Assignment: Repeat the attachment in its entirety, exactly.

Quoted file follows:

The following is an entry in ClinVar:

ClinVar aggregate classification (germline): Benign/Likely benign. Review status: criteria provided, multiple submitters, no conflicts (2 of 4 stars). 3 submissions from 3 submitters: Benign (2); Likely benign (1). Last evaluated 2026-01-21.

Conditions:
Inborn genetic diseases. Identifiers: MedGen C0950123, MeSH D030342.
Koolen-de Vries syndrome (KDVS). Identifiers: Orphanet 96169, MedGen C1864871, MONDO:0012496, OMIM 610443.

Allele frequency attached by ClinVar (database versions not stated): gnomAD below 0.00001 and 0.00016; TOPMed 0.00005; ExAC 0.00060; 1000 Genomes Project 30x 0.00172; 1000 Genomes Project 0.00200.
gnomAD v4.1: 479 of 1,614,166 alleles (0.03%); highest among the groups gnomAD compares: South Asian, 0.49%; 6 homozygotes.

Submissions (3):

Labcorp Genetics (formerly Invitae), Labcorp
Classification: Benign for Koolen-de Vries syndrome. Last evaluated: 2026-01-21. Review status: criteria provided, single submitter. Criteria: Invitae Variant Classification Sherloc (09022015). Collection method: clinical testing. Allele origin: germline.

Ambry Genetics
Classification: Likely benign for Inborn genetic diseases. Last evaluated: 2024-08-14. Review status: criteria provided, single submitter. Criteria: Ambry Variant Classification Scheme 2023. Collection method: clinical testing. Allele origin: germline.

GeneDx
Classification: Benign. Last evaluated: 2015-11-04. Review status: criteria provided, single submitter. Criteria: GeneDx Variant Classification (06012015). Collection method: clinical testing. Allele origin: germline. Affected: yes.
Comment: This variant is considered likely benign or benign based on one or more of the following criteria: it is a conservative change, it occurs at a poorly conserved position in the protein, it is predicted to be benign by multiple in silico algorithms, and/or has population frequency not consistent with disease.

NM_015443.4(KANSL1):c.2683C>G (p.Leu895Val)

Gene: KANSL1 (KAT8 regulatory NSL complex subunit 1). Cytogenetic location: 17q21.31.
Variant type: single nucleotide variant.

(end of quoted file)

The following is an entry in ClinVar:

ClinVar aggregate classification (germline): Benign/Likely benign. Review status: criteria provided, multiple submitters, no conflicts (2 of 4 stars). 3 submissions from 3 submitters: Benign (2); Likely benign (1). Last evaluated 2026-01-21.

Conditions:
Inborn genetic diseases. Identifiers: MedGen C0950123, MeSH D030342.
Koolen-de Vries syndrome (KDVS). Identifiers: Orphanet 96169, MedGen C1864871, MONDO:0012496, OMIM 610443.

Allele frequency attached by ClinVar (database versions not stated): gnomAD below 0.00001 and 0.00016; TOPMed 0.00005; ExAC 0.00060; 1000 Genomes Project 30x 0.00172; 1000 Genomes Project 0.00200.
gnomAD v4.1: 479 of 1,614,166 alleles (0.03%); highest among the groups gnomAD compares: South Asian, 0.49%; 6 homozygotes.

Submissions (3):

Labcorp Genetics (formerly Invitae), Labcorp
Classification: Benign for Koolen-de Vries syndrome. Last evaluated: 2026-01-21. Review status: criteria provided, single submitter. Criteria: Invitae Variant Classification Sherloc (09022015). Collection method: clinical testing. Allele origin: germline.

Ambry Genetics
Classification: Likely benign for Inborn genetic diseases. Last evaluated: 2024-08-14. Review status: criteria provided, single submitter. Criteria: Ambry Variant Classification Scheme 2023. Collection method: clinical testing. Allele origin: germline.

GeneDx
Classification: Benign. Last evaluated: 2015-11-04. Review status: criteria provided, single submitter. Criteria: GeneDx Variant Classification (06012015). Collection method: clinical testing. Allele origin: germline. Affected: yes.
Comment: This variant is considered likely benign or benign based on one or more of the following criteria: it is a conservative change, it occurs at a poorly conserved position in the protein, it is predicted to be benign by multiple in silico algorithms, and/or has population frequency not consistent with disease.

NM_015443.4(KANSL1):c.2683C>G (p.Leu895Val)

Gene: KANSL1 (KAT8 regulatory NSL complex subunit 1). Cytogenetic location: 17q21.31.
Variant type: single nucleotide variant.